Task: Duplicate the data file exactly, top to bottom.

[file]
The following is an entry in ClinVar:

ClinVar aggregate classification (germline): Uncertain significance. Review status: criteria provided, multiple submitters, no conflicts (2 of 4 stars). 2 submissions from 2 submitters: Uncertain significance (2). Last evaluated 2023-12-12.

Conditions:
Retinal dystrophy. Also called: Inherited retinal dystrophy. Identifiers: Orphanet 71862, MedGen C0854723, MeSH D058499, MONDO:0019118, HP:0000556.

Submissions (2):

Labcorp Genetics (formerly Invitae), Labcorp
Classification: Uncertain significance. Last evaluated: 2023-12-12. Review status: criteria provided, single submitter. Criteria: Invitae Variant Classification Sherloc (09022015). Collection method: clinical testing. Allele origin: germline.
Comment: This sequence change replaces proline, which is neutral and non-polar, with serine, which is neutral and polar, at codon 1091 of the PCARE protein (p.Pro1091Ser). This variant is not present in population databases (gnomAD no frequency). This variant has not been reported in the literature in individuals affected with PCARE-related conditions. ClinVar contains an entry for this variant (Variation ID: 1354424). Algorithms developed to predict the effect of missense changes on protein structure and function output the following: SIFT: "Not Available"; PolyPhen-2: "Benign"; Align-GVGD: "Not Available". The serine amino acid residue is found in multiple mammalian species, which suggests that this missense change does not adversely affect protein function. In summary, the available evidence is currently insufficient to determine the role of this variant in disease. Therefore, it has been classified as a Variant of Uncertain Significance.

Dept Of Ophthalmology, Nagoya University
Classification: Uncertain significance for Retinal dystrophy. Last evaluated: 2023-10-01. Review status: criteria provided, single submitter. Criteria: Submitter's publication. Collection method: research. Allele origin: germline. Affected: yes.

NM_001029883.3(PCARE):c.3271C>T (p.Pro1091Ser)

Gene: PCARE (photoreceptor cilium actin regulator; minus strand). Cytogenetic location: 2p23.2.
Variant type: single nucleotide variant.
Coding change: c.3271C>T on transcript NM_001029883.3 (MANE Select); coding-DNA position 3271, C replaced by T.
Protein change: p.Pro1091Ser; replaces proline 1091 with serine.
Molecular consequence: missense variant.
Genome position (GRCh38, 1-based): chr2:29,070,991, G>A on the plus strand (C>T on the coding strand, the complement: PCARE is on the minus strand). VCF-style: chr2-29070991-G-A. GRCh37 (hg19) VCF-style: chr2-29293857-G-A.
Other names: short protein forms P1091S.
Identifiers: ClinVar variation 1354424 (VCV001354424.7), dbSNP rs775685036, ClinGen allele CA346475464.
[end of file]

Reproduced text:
The following is an entry in ClinVar:

ClinVar aggregate classification (germline): Uncertain significance. Review status: criteria provided, multiple submitters, no conflicts (2 of 4 stars). 2 submissions from 2 submitters: Uncertain significance (2). Last evaluated 2023-12-12.

Conditions:
Retinal dystrophy. Also called: Inherited retinal dystrophy. Identifiers: Orphanet 71862, MedGen C0854723, MeSH D058499, MONDO:0019118, HP:0000556.

Submissions (2):

Labcorp Genetics (formerly Invitae), Labcorp
Classification: Uncertain significance. Last evaluated: 2023-12-12. Review status: criteria provided, single submitter. Criteria: Invitae Variant Classification Sherloc (09022015). Collection method: clinical testing. Allele origin: germline.
Comment: This sequence change replaces proline, which is neutral and non-polar, with serine, which is neutral and polar, at codon 1091 of the PCARE protein (p.Pro1091Ser). This variant is not present in population databases (gnomAD no frequency). This variant has not been reported in the literature in individuals affected with PCARE-related conditions. ClinVar contains an entry for this variant (Variation ID: 1354424). Algorithms developed to predict the effect of missense changes on protein structure and function output the following: SIFT: "Not Available"; PolyPhen-2: "Benign"; Align-GVGD: "Not Available". The serine amino acid residue is found in multiple mammalian species, which suggests that this missense change does not adversely affect protein function. In summary, the available evidence is currently insufficient to determine the role of this variant in disease. Therefore, it has been classified as a Variant of Uncertain Significance.

Dept Of Ophthalmology, Nagoya University
Classification: Uncertain significance for Retinal dystrophy. Last evaluated: 2023-10-01. Review status: criteria provided, single submitter. Criteria: Submitter's publication. Collection method: research. Allele origin: germline. Affected: yes.

NM_001029883.3(PCARE):c.3271C>T (p.Pro1091Ser)

Gene: PCARE (photoreceptor cilium actin regulator; minus strand). Cytogenetic location: 2p23.2.
Variant type: single nucleotide variant.
Coding change: c.3271C>T on transcript NM_001029883.3 (MANE Select); coding-DNA position 3271, C replaced by T.
Protein change: p.Pro1091Ser; replaces proline 1091 with serine.
Molecular consequence: missense variant.
Genome position (GRCh38, 1-based): chr2:29,070,991, G>A on the plus strand (C>T on the coding strand, the complement: PCARE is on the minus strand). VCF-style: chr2-29070991-G-A. GRCh37 (hg19) VCF-style: chr2-29293857-G-A.
Other names: short protein forms P1091S.
Identifiers: ClinVar variation 1354424 (VCV001354424.7), dbSNP rs775685036, ClinGen allele CA346475464.